Egg Allergy

Egg Allergy – Allergy to Eggs?

Eggs are a source of protein. They are also a favorite food item with kids. In fact, all over the world, eggs are a popular breakfast item.

Some like it boiled, other prefer the fried ones and in some parts of the world, it is poached. But nobody denies its “favorite quotient.” Arguably, most children irrespective of their geography like eggs in any way.
The egg white and the egg yellow or yolk is used separately and together in several food items. However, eggs are known to produce allergic symptoms in children and adults. In adults though the incidence is less. The egg is a source of common allergen. It affects nearly 1.5% children. Most children, however, grow out of their egg allergy. Only a few carry it into their adulthood, and some adults develop symptoms sometimes on egg consumption. Whether to the egg white or to the yolk, if you develop sensitivity to either it is best to avoid eating eggs altogether. Most known cases of egg allergy is attributed to the egg white though the egg yolk may cause concern too.
When the body’s immune systems mistake a protein in the egg and creates antibodies to the mistaken offending food, it releases chemicals called histamines the next time it is consumed. The histamine is supposed to protect the body from any ill effect caused by the allergen.

Symptoms of Egg Allergy

The symptoms of an egg allergy are similar to other types of allergies and may include one or more of the following:

1. skin reactions such as eczema, hives, or swelling

2. stomach pain, nausea, diarrhea, or vomiting

3. trouble breathing or wheezing

4. stuffy or a runny nose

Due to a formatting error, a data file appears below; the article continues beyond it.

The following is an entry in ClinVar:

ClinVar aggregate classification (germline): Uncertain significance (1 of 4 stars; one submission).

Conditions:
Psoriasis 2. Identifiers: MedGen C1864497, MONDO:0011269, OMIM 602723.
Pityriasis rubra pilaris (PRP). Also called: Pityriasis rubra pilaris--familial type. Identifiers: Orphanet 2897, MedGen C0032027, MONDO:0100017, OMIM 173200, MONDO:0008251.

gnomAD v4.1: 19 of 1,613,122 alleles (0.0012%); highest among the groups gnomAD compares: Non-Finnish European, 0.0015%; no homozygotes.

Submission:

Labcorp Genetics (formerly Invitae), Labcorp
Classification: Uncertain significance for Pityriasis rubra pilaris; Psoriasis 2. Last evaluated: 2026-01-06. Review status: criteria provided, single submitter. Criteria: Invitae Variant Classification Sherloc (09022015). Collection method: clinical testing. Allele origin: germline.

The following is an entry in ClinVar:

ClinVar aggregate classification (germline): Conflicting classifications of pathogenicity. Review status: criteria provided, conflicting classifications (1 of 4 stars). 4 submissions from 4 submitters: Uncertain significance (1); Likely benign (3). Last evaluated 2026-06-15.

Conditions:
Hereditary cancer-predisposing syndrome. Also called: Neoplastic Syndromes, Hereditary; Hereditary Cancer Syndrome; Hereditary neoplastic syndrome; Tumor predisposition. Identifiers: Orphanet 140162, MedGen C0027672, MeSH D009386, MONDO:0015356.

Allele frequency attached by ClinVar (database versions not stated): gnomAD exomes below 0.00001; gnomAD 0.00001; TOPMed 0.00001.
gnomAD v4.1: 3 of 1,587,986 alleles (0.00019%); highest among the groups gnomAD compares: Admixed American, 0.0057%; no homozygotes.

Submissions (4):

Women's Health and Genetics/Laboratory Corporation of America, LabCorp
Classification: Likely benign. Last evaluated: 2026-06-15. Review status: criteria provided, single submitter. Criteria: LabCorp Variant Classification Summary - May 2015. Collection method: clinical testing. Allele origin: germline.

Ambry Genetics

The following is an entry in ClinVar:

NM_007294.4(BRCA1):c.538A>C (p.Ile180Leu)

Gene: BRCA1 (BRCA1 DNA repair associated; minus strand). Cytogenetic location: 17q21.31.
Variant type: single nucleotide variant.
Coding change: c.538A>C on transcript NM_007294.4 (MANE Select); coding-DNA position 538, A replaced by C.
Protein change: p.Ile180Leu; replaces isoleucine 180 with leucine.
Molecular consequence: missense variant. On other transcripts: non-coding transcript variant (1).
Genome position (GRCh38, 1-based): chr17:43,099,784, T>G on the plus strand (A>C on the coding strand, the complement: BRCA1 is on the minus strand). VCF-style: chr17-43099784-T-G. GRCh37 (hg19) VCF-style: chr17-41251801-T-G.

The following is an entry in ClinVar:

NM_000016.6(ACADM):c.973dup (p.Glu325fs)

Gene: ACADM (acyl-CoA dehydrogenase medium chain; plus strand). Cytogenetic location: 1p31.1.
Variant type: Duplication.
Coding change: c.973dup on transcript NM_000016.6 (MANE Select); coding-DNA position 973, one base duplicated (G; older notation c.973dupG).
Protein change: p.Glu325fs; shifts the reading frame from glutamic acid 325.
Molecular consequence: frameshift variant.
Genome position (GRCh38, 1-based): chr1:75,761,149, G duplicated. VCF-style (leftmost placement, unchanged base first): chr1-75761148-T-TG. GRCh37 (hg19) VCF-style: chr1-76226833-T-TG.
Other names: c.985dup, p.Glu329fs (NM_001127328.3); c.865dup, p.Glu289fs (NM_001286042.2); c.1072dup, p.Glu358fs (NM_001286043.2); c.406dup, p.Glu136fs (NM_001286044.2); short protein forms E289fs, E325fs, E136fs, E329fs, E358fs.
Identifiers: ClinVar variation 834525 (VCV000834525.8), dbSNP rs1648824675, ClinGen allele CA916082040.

5. fast heartbeat

The allergy symptoms usually appear a few minutes to a few hours after eating eggs or food items containing eggs.
Signs and symptoms range from mild to severe. Children who develop an allergy to eggs naturally develop an aversion to eggs.
Most food items that are eaten by kids contain eggs. Hence, getting the kid to eat something that has no egg in it can be a little daunting especially when eating packaged foods. When buying such items, the parent must read the package label carefully for any indication of words like emulsifier,binder, or coagulant, or any ingredients that begin with the word ova.


Egg Allergy – Other food items you should avoid

Other food items that one should avoid are:
albumin (an egg protein)
artificial or natural flavorings
egg substitute (usually made with egg whites)
lecithin E322
silici albuminate
Some non-food products may also contain egg such as finger paints, shampoos, certain medicines, make-up, and some vaccines, including most flu vaccines, as well as those for yellow fever and MMR.
An adult may experience mild symptoms to egg allergies such as mild nausea or a flaring of eczema after consuming an egg-containing product.

A substitute for the egg is the commercial egg replacer.

It cannot, however, be used to prepare egg omelets.

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